Useful resources for working with glTF
To inspect glTF or glb files online:
- gltf.report - three.js based
- modelviewer.dev/editor - three.js based
- Khronos glTF Sample Viewer
- Babylon Sandbox
- glTF Validator
To inspect them locally:
- use the glTF Shell Extension for Windows to convert between glTF and glb
- use the glTF Tools VS Code Extension to see validation errors and in-engine previews locally
Built-in URL parameters
Debug Flags can be appended as URL query parameters.
?help to get a list of ALL parameters available.
Here are some of the most commonly used:
helpprint all available url parameter in the console
consoleopens an on-screen dev console, useful for mobile debugging
printGltflogs loaded gltf files to the console
statsshows FPS module and logs threejs renderer stats every few seconds
showcollidersvisualizes physics colliders
gizmosenables gizmo rendering (e.g. when using BoxCollider or AxesHelper components)
- and a lot more: please use
helpto see them all
Needle Engine also has some very powerful and useful debugging methods that are part of the static
Gizmos class. See the scripting documentation for more information.
Local Testing of release builds
- First, install http-server:
npm install -g http-server
- make a build (development or production)
- open the dist directory with a commandline tool
-genables gzip support
- optional: if you want to test WebXR, generate a self-signed SSL certificate, then run
http-server -g -Sto enable https (required for WebXR).
You can attach VSCode to the running local server to set breakpoints and debug your code. You can read more about debugging with VSCode here.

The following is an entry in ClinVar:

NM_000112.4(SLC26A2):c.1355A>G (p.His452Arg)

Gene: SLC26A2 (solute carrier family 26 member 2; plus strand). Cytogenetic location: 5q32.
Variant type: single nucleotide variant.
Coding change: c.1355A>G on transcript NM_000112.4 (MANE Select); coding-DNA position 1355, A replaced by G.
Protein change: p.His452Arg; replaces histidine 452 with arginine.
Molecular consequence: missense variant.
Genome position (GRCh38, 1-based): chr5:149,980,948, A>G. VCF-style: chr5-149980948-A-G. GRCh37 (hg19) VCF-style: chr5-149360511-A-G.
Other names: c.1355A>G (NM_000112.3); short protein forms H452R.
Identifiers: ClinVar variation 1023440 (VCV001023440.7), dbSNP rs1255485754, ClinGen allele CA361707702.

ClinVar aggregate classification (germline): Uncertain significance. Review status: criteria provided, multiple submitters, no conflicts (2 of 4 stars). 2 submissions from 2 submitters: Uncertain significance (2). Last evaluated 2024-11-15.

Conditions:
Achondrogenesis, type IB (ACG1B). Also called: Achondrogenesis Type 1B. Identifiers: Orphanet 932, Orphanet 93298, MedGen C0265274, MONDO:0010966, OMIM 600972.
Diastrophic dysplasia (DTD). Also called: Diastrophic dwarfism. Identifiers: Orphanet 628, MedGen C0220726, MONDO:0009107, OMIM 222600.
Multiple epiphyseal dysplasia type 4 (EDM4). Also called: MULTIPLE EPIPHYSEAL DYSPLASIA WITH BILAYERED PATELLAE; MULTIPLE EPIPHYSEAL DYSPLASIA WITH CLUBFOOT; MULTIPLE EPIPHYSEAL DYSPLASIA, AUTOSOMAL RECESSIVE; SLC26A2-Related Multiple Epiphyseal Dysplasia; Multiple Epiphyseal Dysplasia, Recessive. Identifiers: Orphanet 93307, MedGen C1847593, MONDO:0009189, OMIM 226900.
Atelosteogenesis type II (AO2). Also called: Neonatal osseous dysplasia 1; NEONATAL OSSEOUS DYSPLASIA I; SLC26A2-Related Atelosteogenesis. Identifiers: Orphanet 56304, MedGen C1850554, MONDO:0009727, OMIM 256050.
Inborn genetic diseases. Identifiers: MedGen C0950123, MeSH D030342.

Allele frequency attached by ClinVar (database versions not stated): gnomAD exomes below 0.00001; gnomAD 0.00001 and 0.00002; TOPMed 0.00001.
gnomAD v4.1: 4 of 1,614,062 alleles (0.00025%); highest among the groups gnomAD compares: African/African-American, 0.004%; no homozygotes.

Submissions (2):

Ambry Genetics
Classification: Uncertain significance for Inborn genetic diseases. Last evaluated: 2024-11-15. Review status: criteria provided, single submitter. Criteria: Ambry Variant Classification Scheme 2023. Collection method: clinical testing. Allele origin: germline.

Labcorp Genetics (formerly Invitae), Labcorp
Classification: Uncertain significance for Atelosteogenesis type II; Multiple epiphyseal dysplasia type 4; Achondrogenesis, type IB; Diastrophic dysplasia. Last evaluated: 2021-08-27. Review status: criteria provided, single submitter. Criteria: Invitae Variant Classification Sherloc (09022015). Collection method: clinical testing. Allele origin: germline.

Create a launch.json file at
.vscode/launch.json in your web project with the following content:
"name": "Attach Chrome",
If you have changed the port on which your server starts make sure to update the
url field accordingly.
You can then start your local server from within VSCode:
For Android debugging, you can attach Chrome Dev Tools to your device and see logs right from your PC. You have to switch your device into development mode and connect it via USB.
See the official chrome documentation here
- Make sure Developer Mode is enabled on your phone
- Connect your phone to your computer via USB
- Open this url in your browser
- On your mobile device allow the USB connection to your computer
- On your computer in chrome you should see a list of open tabs after a while (on
Inspecton the tab you want to debug
For easy iOS debugging add the
If you have a Mac, you can also attach to Safari (similar to the Android workflow above).
WebXR usage and debugging on iOS requires using a third-party browser: Mozilla WebXR Viewer.
Quest is just an Android device - see the Android Debugging section for steps.